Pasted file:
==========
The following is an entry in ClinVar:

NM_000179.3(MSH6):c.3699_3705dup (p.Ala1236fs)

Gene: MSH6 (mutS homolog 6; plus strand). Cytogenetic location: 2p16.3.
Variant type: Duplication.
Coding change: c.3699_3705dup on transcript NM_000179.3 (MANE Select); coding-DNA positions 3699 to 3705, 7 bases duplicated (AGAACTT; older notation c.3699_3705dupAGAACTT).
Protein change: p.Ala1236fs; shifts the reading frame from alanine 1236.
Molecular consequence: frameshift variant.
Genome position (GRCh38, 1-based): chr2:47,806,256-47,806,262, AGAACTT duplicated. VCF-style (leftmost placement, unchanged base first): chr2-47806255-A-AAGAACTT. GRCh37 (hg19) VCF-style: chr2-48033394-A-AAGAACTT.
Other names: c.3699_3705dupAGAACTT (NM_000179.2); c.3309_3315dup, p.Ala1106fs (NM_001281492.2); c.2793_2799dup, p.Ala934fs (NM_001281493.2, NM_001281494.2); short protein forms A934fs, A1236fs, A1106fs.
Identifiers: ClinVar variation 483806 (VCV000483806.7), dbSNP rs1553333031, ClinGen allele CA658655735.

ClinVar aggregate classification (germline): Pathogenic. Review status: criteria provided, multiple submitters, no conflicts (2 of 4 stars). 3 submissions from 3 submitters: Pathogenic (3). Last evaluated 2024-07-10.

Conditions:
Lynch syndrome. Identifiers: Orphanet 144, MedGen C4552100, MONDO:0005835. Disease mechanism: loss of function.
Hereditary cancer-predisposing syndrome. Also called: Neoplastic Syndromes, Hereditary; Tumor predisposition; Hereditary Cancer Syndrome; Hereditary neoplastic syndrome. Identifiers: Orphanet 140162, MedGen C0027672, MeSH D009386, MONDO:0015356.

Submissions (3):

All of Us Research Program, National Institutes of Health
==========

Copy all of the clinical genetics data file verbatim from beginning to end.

The following is an entry in ClinVar:

NM_000179.3(MSH6):c.3699_3705dup (p.Ala1236fs)

Gene: MSH6 (mutS homolog 6; plus strand). Cytogenetic location: 2p16.3.
Variant type: Duplication.
Coding change: c.3699_3705dup on transcript NM_000179.3 (MANE Select); coding-DNA positions 3699 to 3705, 7 bases duplicated (AGAACTT; older notation c.3699_3705dupAGAACTT).
Protein change: p.Ala1236fs; shifts the reading frame from alanine 1236.
Molecular consequence: frameshift variant.
Genome position (GRCh38, 1-based): chr2:47,806,256-47,806,262, AGAACTT duplicated. VCF-style (leftmost placement, unchanged base first): chr2-47806255-A-AAGAACTT. GRCh37 (hg19) VCF-style: chr2-48033394-A-AAGAACTT.
Other names: c.3699_3705dupAGAACTT (NM_000179.2); c.3309_3315dup, p.Ala1106fs (NM_001281492.2); c.2793_2799dup, p.Ala934fs (NM_001281493.2, NM_001281494.2); short protein forms A934fs, A1236fs, A1106fs.
Identifiers: ClinVar variation 483806 (VCV000483806.7), dbSNP rs1553333031, ClinGen allele CA658655735.

ClinVar aggregate classification (germline): Pathogenic. Review status: criteria provided, multiple submitters, no conflicts (2 of 4 stars). 3 submissions from 3 submitters: Pathogenic (3). Last evaluated 2024-07-10.

Conditions:
Lynch syndrome. Identifiers: Orphanet 144, MedGen C4552100, MONDO:0005835. Disease mechanism: loss of function.
Hereditary cancer-predisposing syndrome. Also called: Neoplastic Syndromes, Hereditary; Tumor predisposition; Hereditary Cancer Syndrome; Hereditary neoplastic syndrome. Identifiers: Orphanet 140162, MedGen C0027672, MeSH D009386, MONDO:0015356.

Submissions (3):

All of Us Research Program, National Institutes of Health